I “Coded” a Web App to Translate and Summarize the News

Every now and then, I’m working on a project, when I’m amazed by the sheer power of reusable code. This happened with my last project, where I became interested in how the Arab media reports news compared to its American counterparts. As I sketched out my project idea, I envisioned 3 pieces:

  1. Scrape an Arab news website (e.g. Al Jazeera) to find articles on a given topic (e.g. “Afghanistan”)
  2. Translate them to English
  3. Summarize them and display them in a simple web app

As I started implementing this project, I did some research on what libraries are out there for similar tasks. I quickly realized that I wouldn’t need to write much code at all. Each of these 3 pieces could be abstracted away by an awesome Python library: newspaper, transformers, and gradio respectively.

And indeed, the full app (available in this colab notebook) is just 15 lines of Python code, and you can see it in action here:

Since there’s so little coding to do, what I’d like to do instead is to dive into the three libraries I used and why I think they are incredible libraries.

Newspaper3k (11k stars): scrape almost any news website

The first thing that I needed to do was to scrape Arab news websites like Al Jazeera. I was intending on scraping the text using general-purpose web scraping libraries like beautifulsoup but that would still have required me to write code to filter the information from the correct HTML tags. To my delight, I found that the newspaper library already does this for all major news websites across many different languages. With just a few lines of code, I was able to get the text (or authors, publish time, or other metadata) of any article on Al Jazeera. Even better, the library was automatically able to serve up the text from the latest articles on Al Jazeera for my perusal.

HuggingFace Transformers (47k): use state-of-the-art natural language models

A few years ago, many “model zoos” popped up to showcase the latest and greatest machine learning models (e.g. PyTorch Hub, TensorFlow Hub). Despite the apparent usefulness of these model zoos and the ease with which they made it easy to use these models, they never really took off among ML practitioners. For example, PyTorch Hub really only has 50 models, and I can’t remember the last time I used one of their models besides some of the standard image classifiers. Part of it is that the models are usually “not exactly” what I need – for example, I need something to classify images of 3 different kinds of furniture, whereas the model on PyTorch Hub is a general-purpose image classifier.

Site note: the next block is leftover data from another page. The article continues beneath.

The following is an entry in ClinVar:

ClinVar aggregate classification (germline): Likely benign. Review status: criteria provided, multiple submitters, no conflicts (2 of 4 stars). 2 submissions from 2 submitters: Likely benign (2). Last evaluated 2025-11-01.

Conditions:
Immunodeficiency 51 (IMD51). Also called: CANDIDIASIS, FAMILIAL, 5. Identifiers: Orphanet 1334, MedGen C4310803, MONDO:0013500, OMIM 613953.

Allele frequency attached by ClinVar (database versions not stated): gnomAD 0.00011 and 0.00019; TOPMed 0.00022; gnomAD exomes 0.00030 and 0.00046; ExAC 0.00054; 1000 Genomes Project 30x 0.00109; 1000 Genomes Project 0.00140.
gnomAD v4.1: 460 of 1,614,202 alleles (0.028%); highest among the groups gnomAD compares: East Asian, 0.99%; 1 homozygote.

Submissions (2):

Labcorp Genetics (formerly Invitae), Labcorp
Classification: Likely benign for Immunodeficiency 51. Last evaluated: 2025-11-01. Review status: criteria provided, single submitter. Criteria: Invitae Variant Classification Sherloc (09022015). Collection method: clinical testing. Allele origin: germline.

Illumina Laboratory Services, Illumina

HuggingFace’s model zoo feels different. First of all is the sheer number of models. I remember seeing the HF model zoo a few months ago, when I think it had a few hundred models, and I remember being impressed by the number. I checked again a few days ago, and to my shock, it has more than 10,000 models!

It has models fine-tuned for almost any conceivable task. I was able to find multiple models for both translating from Arabic to English, as well as summarizing news articles. These models are available through the transformers library, or through web-based APIs, which is ultimately what I ended up using (more on that below).

Gradio (3k): build interactive web-based demos

The final piece of my web application was to build a little demo that would allow me to interactively try different topics and see what kind of news summaries would show up. Rather than building a web application with HTML, CSS, and React, I used gradio, which is a library I helped build myself. The library makes it easy to build demos for machine learning models.

I also took advantage of a neat integration between gradio and HuggingFace, which allows you to call HuggingFace’s web-based APIs and create a demo with a single line of Python code. In fact, you’ll see that we don’t even import the transformers in the colab notebook directly, we just use them through gradio.

Software abstractions, when well-designed, are powerful because they allow us to use existing code in modular ways. With the libraries above, one can imagine using machine learning models as lego pieces to analyze various things about the news in all sorts of different languages, and displaying them to users in interactive ways.

Written on June 30, 2021